Interview Special: Bolshoi Dancers Natalia Osipova & Ivan Vasiliev | reviews, news & interviews
Interview Special: Bolshoi Dancers Natalia Osipova & Ivan Vasiliev
Interview Special: Bolshoi Dancers Natalia Osipova & Ivan Vasiliev
Lovers on stage and off, two young stars bring back English rarity
“What I love about her is her emotion, her true emotion. She’s a ball of energy and emotion all together, quite an amazing thing. From the first time I saw her, I thought I want her to be my girlfriend.” Ivan Vasiliev, the young Bolshoi Ballet superstar, is talking about his girlfriend - though he could also be Romeo talking about Juliet. His girlfriend is another Bolshoi superstar, Natalia Osipova, and she is of course his Juliet in the ballet of Romeo and Juliet being performed at the London Coliseum this week, and which is a must-see on more levels even than two fabulous young stars who are also lovers.
For one thing, London is the city in which the two became recognised as something extraordinary, their acclaim from the British critics giving them world careers that barely three years afterwards catapult them from city to city around the globe. Inside the mighty Bolshoi, with its hierarchy and clusters of great dancers, it has been harder for some to swallow that these two somewhat unorthodox artists embody an electric life force on the stage that even people without ballet knowledge feel at once.
The black-haired, alabaster-skinned Osipova (born 18 May 1986) was only a 20-year-old in the corps de ballet when during the Bolshoi Ballet’s 2006 London tour she leapt breathtakingly onto the Covent Garden stage as the merry heroine of Don Quixote, Kitri. Within a few seconds it was quite clear that Osipova was the Kitri that everyone would want to see in future, so hair-raisingly exciting was the dancing, so effervescent and adorable the personality.
Then that autumn a short, muscular 17-year-old arrived from Minsk, named Ivan Vasiliev (born 9 January 1989), with word preceding him of a phenomenal jumping ability - and suddenly the Bolshoi had the two most talked-about new dancers in the world in their ranks.
The pair performed Don Quixote together, and it seemed as if two winged gods of the air had gone dancing in competition, flying ever higher in more and more incredible leaps and spins, and with an irresistibility of personality on both sides that crackled with zest and young mischief.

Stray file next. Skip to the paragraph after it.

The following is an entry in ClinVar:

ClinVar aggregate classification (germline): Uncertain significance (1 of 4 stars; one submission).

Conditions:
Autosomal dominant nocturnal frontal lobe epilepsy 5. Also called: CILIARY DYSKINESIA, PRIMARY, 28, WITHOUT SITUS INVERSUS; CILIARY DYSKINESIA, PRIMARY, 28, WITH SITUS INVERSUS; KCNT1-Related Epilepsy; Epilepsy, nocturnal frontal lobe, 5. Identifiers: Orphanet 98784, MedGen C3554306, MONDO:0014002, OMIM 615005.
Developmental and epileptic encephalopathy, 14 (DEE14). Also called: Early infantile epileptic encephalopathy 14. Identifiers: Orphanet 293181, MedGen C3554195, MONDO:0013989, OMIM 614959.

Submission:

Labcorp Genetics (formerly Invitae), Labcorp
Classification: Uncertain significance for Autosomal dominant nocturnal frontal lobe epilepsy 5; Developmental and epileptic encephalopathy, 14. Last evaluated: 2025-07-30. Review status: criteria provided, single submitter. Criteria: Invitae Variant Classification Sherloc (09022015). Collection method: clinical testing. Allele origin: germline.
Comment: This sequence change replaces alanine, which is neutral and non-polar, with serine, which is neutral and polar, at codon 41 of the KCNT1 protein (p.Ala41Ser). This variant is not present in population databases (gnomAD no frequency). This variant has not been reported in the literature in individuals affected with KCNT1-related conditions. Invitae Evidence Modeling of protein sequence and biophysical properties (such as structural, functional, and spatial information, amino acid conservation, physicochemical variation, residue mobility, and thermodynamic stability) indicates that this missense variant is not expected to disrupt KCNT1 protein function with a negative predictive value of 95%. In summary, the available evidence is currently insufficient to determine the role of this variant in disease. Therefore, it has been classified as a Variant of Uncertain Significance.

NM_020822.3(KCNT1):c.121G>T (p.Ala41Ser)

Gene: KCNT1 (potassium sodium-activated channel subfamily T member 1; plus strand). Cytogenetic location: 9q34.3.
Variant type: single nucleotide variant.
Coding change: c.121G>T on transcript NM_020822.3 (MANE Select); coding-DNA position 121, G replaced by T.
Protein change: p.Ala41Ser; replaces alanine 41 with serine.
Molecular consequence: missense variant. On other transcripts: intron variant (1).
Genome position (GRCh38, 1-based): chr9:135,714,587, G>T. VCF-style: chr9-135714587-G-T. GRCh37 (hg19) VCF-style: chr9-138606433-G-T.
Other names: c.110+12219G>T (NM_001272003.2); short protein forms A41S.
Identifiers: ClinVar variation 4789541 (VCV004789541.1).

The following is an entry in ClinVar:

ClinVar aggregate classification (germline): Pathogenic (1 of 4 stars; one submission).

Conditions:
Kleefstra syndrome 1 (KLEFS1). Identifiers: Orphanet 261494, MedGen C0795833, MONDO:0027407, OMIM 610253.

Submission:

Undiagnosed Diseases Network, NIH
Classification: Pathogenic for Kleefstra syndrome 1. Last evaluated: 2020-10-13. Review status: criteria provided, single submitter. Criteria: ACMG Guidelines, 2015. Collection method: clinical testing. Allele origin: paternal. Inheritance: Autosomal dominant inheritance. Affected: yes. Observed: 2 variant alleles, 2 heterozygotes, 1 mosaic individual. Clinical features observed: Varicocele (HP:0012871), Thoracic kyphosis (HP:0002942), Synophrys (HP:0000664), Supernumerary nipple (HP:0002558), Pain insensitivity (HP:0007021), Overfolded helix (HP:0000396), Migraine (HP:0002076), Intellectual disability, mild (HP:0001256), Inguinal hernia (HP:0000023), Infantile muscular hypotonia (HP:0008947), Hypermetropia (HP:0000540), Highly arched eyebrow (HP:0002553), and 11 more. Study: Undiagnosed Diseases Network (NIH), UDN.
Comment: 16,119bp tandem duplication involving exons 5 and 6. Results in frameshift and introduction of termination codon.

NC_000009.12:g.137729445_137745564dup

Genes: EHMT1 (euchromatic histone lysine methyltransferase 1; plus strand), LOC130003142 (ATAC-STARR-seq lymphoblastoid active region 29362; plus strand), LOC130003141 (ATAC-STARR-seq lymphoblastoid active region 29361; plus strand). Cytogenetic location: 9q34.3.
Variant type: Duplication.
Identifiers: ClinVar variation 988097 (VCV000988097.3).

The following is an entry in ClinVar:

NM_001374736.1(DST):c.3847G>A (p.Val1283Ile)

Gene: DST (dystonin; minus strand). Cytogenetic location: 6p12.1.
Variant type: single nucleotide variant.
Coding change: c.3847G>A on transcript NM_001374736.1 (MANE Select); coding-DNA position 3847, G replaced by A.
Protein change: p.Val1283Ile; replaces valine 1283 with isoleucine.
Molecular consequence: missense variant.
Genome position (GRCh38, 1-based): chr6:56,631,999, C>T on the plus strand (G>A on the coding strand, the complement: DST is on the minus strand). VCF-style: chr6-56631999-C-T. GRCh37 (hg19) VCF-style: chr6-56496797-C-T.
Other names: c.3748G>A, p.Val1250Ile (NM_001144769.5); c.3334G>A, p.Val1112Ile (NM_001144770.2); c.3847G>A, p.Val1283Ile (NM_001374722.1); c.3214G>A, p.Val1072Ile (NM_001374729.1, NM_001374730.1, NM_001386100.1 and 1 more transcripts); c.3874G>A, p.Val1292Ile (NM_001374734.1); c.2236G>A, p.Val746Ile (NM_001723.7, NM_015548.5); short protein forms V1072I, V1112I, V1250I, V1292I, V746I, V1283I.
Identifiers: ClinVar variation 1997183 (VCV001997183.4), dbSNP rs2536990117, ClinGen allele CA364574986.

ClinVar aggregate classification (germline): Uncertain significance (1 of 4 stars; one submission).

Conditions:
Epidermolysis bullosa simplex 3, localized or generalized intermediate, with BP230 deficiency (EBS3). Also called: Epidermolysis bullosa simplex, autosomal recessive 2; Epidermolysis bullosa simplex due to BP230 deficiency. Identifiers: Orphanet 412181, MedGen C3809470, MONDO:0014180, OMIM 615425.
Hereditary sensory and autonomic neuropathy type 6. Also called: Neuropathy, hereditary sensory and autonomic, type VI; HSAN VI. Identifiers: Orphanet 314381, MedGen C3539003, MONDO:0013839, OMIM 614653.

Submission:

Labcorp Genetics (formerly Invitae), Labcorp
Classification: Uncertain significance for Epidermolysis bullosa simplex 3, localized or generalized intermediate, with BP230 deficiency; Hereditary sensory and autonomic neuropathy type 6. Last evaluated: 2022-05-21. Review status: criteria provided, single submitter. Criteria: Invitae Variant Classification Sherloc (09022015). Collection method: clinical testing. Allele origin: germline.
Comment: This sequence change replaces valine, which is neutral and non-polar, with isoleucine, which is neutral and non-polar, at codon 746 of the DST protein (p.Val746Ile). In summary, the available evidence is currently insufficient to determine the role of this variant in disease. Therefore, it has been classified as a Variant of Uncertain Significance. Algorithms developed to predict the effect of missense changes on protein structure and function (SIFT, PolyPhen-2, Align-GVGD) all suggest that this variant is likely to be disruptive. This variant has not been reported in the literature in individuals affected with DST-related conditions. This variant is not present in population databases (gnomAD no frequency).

The youngsters had been taken on by the then Bolshoi director Alexei Ratmansky, both as something of a gamble. Osipova was a former gymnast with a recklessness and athleticism as a ballet student that to many seasoned Bolshoi coaches looked unclassical, and therefore of use only in bravura comedienne roles, not the classical ballerina parts. And Vasiliev was hampered by having no Bolshoi training pedigree. He had been raised from the regions in Ukraine, groomed to win competitions, which he did with more and more improbably brilliant stunts. He was short, sturdy, not in the least classical of line. Despite the thrills that both could offer, the traditionalists were exceedingly doubtful about Ratmansky’s fasttracking them ahead of the Bolshoi’s existing global stars.
However the Bolshoi tour to Covent Garden in summer 2007 changed that. Ratmansky leapfrogged the youngsters into the first night of Don Quixote, and two superstars were born. Superlatives sprayed like fireworks around them, not only to their glory, but to the glory of an apparently refreshed, rejuvenated Bolshoi. Back in Moscow Ratmansky groomed each of them carefully into unexpected roles that a sizeable camp of coaches and public thought inappropriate for their age and type: Osipova into the gossamer leading role of La Sylphide and Vasiliev, still only 18, into the iconic Bolshoi role of Spartacus, the heroic leader of a slave rebellion.
Ratmansky’s instincts proved well-grounded. Osipova’s phenomenal jump that fired like a rocket in Don Quixote now floated soft and weightless through the air in Bournonville’s fairytale. The athletic muscles vanished into transports of ethereality and she used her impetuous, gamine femininity to devastating effect.
Meanwhile, Yuri Grigorovich's Spartacus, which had long seemed an out-of-date old Bolshoi warhorse left over from the Soviet era, was reborn in the boy wonder from Minsk, a fabulous physicality turning out to be allied to a deep and serious dramatic soul, bringing the ballet a new young emotional relevance.
Since then, both have been rapidly fed the mainstream classical roles that both longed for: Osipova has triumphed not only in the comedies Coppelia and Le Corsaire, but has expanded the romantic “white” ethereality promised in that Sylphide with heartrending debuts as Giselle and Nikiya in La Bayadère, as well as picking up a bouquet of new contemporary roles. American Ballet Theatre have introduced her to MacMillan's Romeo and Juliet and The Sleeping Beauty, and make no secret that they would like to have her permanently in New York.
Vasiliev has deepened the drama of his Spartacus and, though still only 22, has lightly and easily assumed the mantle of the Bolshoi's iconic superman. THough he feared his build might prevent the Bolshoi casting him as a prince and lover, he has just done his first Albrecht in Giselle, with Osipova. He has moved up in La Bayadère from the Golden Idol stunt soloist to the Prince, Solor. Here in London this week he is performing his first Romeo.